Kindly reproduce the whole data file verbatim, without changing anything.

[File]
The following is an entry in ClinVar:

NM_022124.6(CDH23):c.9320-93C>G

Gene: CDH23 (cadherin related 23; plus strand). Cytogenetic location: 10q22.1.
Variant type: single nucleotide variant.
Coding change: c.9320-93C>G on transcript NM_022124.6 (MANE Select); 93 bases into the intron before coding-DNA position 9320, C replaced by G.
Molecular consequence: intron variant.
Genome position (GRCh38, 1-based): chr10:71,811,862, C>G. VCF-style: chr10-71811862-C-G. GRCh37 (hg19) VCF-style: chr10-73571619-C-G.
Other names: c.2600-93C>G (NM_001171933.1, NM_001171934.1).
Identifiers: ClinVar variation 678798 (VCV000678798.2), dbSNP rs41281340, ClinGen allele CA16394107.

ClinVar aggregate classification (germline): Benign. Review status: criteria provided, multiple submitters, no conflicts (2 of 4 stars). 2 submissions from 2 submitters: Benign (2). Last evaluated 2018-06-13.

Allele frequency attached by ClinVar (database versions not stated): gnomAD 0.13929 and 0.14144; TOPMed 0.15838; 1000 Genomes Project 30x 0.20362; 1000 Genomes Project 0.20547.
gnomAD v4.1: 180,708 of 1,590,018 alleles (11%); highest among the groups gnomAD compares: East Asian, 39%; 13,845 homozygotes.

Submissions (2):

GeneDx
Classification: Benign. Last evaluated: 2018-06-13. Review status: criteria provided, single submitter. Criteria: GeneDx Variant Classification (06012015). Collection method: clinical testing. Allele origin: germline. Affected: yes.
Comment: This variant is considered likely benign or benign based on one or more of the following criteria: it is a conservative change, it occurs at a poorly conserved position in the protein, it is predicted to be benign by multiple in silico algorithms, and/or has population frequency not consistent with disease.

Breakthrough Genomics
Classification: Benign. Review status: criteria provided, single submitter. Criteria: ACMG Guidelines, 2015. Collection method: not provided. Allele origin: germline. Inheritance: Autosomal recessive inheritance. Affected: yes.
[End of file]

The following is an entry in ClinVar:

NM_022124.6(CDH23):c.9320-93C>G

Gene: CDH23 (cadherin related 23; plus strand). Cytogenetic location: 10q22.1.
Variant type: single nucleotide variant.
Coding change: c.9320-93C>G on transcript NM_022124.6 (MANE Select); 93 bases into the intron before coding-DNA position 9320, C replaced by G.
Molecular consequence: intron variant.
Genome position (GRCh38, 1-based): chr10:71,811,862, C>G. VCF-style: chr10-71811862-C-G. GRCh37 (hg19) VCF-style: chr10-73571619-C-G.
Other names: c.2600-93C>G (NM_001171933.1, NM_001171934.1).
Identifiers: ClinVar variation 678798 (VCV000678798.2), dbSNP rs41281340, ClinGen allele CA16394107.

ClinVar aggregate classification (germline): Benign. Review status: criteria provided, multiple submitters, no conflicts (2 of 4 stars). 2 submissions from 2 submitters: Benign (2). Last evaluated 2018-06-13.

Allele frequency attached by ClinVar (database versions not stated): gnomAD 0.13929 and 0.14144; TOPMed 0.15838; 1000 Genomes Project 30x 0.20362; 1000 Genomes Project 0.20547.
gnomAD v4.1: 180,708 of 1,590,018 alleles (11%); highest among the groups gnomAD compares: East Asian, 39%; 13,845 homozygotes.

Submissions (2):

GeneDx
Classification: Benign. Last evaluated: 2018-06-13. Review status: criteria provided, single submitter. Criteria: GeneDx Variant Classification (06012015). Collection method: clinical testing. Allele origin: germline. Affected: yes.
Comment: This variant is considered likely benign or benign based on one or more of the following criteria: it is a conservative change, it occurs at a poorly conserved position in the protein, it is predicted to be benign by multiple in silico algorithms, and/or has population frequency not consistent with disease.

Breakthrough Genomics
Classification: Benign. Review status: criteria provided, single submitter. Criteria: ACMG Guidelines, 2015. Collection method: not provided. Allele origin: germline. Inheritance: Autosomal recessive inheritance. Affected: yes.